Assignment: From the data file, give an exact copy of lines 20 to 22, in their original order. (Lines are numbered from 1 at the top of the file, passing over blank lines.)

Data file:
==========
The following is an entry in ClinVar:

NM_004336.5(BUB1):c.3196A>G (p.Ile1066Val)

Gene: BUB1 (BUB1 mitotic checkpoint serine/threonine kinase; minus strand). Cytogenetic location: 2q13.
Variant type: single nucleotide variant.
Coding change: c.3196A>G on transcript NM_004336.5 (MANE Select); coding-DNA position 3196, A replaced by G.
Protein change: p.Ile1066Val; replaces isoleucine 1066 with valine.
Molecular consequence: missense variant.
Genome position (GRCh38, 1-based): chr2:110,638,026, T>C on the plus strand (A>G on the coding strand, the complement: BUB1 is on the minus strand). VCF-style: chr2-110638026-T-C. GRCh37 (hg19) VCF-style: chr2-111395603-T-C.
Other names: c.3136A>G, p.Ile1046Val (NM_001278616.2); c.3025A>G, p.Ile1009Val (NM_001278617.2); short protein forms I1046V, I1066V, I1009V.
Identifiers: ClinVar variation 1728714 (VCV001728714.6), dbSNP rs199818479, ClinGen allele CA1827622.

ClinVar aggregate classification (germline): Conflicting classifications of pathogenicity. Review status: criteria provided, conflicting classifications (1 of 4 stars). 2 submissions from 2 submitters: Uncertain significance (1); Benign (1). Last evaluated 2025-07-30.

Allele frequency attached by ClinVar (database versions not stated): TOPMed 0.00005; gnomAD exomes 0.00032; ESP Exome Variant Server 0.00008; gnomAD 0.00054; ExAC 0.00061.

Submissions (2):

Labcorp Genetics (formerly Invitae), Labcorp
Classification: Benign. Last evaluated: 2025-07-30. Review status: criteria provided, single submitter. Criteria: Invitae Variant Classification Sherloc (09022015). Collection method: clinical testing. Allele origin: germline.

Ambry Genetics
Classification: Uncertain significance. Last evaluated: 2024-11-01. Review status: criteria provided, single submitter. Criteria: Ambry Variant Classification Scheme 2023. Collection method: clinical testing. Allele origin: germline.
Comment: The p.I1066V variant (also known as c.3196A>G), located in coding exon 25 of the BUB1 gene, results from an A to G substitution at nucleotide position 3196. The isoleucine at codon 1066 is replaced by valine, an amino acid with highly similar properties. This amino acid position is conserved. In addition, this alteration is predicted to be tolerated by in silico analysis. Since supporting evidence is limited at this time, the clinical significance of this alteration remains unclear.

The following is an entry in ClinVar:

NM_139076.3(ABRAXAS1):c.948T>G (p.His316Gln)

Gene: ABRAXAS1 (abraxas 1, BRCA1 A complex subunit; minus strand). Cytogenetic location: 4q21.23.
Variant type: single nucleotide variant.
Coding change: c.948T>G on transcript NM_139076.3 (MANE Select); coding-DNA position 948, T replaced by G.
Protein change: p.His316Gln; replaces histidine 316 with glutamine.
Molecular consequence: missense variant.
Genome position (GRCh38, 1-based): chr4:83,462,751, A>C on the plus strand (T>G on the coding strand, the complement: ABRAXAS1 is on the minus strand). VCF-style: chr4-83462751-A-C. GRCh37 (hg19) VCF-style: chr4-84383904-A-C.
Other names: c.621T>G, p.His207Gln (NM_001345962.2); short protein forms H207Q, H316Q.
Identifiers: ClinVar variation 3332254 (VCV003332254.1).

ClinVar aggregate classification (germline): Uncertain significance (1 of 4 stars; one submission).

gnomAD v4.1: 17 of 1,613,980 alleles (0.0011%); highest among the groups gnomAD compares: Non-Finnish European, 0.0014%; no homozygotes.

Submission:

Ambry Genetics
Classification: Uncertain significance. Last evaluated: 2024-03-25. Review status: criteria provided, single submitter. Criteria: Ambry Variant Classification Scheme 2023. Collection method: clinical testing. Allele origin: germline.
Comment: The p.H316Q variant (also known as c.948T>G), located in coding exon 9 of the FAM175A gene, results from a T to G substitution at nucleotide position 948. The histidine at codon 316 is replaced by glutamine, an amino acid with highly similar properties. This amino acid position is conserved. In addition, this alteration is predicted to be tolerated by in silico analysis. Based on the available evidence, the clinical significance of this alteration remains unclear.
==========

NM_139076.3(ABRAXAS1):c.948T>G (p.His316Gln)

Gene: ABRAXAS1 (abraxas 1, BRCA1 A complex subunit; minus strand). Cytogenetic location: 4q21.23.
Variant type: single nucleotide variant.